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Reena Ranger, Chair of Women Empowered, is In Conversation with Cary Rajinder Sawhney MBE as part of her regular series for 'iGlobal' to explore some inspirational facets from the life and achievements of prominent Global Indians.
Cary is the Director of the Bagri Foundation London Indian Film Festival (LIFF) and a renowned film expert who has curated the Indian and South Asian segments of the British Film Institute (BFI) London Film Festival over years. Here, he talks to Reena about his love for the magical world of cinema, straddling different cultures and finding one's true identity.
When did your love affair with film start and how did LIFF begin?
I guess my mother unusually named me after the actor Cary Grant and I had a famous actor uncle in India but mostly my Indian family were predictably doctors, lawyers and businessmen. My English family also weren't into film.
I guess as a child living in London my interest in cinema was both my dad's old Hindi records, which he had brought from India, and my mum's family collection of Hollywood musicals and watching old Hollywood on the TV avidly as a kid. The first consistent Indian films I saw on TV on Channel Four's Movie Mahal I remember, and like Hollywood, being the shy boy soon to be gay boy that I was, I escaped into another more magical world.
After a number of years programming South Asian films for the BFI London Film Festival, I conceived and led the largest-ever South Asian film festival in Europe - the BFI's ImagineAsia Festival across 67 venues around the UK. This mega event was both rewarding and exhausting but set the benchmark and when the pain of organising such a monster had dimmed a few years later, I thought of setting up a dedicated festival in London as so many indie Indian films were missing the UK.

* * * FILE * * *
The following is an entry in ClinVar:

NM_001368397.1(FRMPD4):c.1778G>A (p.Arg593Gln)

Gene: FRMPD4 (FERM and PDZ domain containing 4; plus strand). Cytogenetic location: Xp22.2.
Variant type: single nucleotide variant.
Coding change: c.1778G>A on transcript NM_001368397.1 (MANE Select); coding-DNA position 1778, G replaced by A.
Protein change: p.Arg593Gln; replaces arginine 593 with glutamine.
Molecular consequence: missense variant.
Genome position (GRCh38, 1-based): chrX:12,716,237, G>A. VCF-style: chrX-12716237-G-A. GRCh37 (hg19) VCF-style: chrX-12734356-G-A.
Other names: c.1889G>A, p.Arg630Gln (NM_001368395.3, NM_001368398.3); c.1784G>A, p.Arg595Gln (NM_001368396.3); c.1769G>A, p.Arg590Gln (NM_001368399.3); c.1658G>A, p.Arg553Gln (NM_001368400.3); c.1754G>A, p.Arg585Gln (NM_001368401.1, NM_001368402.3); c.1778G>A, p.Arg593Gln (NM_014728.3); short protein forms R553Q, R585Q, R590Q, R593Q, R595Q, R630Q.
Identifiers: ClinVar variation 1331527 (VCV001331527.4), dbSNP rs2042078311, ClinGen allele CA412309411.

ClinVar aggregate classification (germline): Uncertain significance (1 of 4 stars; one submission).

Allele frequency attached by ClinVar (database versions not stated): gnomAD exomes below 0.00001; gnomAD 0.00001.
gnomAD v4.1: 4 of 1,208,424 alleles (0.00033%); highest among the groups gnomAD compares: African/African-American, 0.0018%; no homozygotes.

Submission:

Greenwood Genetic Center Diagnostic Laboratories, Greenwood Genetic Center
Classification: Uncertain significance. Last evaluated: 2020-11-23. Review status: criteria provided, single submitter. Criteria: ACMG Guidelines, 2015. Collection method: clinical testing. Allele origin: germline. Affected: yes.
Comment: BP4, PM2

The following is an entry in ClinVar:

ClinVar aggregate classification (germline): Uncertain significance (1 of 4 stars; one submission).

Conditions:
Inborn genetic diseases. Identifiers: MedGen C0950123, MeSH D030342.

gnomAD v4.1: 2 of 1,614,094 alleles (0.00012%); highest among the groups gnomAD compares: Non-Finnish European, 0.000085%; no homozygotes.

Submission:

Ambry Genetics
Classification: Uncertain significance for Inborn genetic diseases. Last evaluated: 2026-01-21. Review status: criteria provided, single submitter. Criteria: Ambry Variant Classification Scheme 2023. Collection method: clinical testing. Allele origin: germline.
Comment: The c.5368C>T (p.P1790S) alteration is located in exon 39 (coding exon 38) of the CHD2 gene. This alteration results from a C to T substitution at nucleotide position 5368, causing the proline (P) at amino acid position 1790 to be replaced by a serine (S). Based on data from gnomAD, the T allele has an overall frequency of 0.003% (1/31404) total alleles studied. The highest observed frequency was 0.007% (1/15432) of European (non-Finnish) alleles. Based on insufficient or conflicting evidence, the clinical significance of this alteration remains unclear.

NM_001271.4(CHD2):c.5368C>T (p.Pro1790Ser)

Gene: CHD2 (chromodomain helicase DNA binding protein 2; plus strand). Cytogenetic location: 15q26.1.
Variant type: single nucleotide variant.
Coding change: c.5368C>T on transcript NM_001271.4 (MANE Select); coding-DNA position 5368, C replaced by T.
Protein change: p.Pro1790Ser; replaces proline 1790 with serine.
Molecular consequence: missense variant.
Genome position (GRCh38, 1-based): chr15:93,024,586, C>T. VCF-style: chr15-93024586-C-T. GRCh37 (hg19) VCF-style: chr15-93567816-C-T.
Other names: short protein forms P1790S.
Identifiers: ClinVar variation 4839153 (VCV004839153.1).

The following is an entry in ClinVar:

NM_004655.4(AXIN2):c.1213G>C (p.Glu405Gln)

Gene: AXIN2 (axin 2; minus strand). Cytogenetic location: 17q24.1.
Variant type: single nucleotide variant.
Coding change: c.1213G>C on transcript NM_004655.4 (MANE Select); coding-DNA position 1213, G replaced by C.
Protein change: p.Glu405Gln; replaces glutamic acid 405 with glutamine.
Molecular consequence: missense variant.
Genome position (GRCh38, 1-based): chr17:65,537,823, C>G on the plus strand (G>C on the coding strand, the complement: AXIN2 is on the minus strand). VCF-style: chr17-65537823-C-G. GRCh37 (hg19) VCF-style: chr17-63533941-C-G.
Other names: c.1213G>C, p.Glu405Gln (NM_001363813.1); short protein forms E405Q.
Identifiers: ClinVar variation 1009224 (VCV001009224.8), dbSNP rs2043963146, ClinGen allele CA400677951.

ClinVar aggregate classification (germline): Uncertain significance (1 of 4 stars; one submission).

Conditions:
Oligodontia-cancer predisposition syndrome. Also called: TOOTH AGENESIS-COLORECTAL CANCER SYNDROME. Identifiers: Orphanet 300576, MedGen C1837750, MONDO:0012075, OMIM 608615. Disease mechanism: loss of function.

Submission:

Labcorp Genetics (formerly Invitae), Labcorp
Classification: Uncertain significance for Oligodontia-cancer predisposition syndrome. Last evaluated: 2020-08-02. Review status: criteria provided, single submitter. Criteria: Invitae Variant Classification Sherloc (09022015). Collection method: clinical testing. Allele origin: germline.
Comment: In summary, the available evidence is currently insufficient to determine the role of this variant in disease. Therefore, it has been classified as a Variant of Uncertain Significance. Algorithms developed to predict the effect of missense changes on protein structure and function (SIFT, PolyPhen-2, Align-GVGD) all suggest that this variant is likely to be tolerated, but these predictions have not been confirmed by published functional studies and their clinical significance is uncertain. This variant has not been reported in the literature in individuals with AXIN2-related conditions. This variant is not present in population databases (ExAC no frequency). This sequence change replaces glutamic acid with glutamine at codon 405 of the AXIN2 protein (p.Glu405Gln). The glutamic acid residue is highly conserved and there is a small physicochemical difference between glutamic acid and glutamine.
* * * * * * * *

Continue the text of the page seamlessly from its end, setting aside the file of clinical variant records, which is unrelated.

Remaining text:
I put some money down and enlisted the support of some of my former ImagineAsia team and other passionate individuals and together we relatively quickly launched the London Indian Film Festival (LIFF). The risk and hard work paid off and after 10 years it is excitingly one of the largest and most prestigious South Asian film festivals in the world.
How would you best describe your relationship with the UK and India?
I don't ascribe to cardboard cut-out notions of nationality. For me, it's an odd coalition in my mind as I am mixed race, so will never be wholly Indian or British. But I have come to find my own strong feet as a mixed person in my own right, not needing validation from one or the other as many mixed-race people try and find.
We left Kolkata when I was three years old and for some reason that early period of my life seemed to fix how I felt about where I belonged and what my sensibilities were. I never seemed to fit growing up in an all-white British schooling system in north London, and I was clearly reminded that having an Indian dad somehow meant I wasn't good enough to be British, such was the more overt racism of those days.
I also think that some of my wealthy family flying in on the way to New York, with aunties smelling lovely and wearing silk saris gave me a somehow cock-eyed view that India was a wondrous place, which to a degree it is.